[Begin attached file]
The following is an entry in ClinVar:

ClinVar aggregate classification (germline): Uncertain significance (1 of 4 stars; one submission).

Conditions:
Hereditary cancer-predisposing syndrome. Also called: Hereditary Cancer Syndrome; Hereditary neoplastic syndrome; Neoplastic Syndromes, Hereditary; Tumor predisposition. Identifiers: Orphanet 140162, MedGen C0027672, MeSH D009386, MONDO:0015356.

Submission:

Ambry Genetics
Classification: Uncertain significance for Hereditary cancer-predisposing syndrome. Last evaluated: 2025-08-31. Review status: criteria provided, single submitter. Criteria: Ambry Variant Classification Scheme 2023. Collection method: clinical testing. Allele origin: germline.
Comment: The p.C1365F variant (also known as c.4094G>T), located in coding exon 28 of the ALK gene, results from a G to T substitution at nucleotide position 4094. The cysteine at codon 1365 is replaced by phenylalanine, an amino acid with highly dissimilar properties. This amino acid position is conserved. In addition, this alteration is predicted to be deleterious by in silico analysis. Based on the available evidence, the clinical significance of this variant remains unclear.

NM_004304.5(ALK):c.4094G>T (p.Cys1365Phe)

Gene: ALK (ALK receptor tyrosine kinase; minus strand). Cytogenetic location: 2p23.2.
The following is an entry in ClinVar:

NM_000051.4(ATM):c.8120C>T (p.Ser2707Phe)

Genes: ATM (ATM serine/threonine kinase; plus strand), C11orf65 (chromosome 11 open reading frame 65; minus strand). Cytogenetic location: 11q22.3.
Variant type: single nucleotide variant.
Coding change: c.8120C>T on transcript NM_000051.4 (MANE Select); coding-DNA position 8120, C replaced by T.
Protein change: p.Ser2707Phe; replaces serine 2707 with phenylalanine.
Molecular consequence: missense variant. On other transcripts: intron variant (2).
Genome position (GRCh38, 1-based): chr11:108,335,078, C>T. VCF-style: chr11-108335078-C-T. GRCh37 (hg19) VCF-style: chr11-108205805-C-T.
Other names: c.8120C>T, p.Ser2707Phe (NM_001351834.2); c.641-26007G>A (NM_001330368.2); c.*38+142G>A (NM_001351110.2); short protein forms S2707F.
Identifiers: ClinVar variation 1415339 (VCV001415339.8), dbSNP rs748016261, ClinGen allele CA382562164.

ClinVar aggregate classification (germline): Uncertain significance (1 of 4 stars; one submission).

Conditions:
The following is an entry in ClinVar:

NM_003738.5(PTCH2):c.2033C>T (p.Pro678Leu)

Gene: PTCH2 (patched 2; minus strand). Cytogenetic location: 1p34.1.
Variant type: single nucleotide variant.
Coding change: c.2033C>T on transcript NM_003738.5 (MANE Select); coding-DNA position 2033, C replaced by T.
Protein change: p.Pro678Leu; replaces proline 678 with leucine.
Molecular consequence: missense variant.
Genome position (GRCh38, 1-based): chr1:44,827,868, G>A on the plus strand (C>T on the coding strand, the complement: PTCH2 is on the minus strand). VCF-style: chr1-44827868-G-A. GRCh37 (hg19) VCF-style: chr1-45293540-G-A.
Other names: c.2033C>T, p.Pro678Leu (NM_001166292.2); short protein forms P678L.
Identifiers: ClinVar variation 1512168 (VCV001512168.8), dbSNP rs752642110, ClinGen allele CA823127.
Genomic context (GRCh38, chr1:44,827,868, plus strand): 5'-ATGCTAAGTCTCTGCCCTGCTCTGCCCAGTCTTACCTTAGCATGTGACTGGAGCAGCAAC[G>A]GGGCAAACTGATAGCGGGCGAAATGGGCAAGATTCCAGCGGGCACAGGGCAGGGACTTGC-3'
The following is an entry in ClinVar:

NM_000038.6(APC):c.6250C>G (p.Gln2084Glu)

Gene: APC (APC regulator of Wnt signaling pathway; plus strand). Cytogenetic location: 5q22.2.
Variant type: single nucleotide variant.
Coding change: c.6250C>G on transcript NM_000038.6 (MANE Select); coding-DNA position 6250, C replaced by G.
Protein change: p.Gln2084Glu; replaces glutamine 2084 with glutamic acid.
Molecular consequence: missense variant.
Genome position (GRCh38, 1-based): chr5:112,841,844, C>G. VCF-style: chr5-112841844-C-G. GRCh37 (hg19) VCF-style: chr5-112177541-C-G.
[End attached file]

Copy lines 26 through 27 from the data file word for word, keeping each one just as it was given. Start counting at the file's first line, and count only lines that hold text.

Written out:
Variant type: single nucleotide variant.
Coding change: c.2033C>T on transcript NM_003738.5 (MANE Select); coding-DNA position 2033, C replaced by T.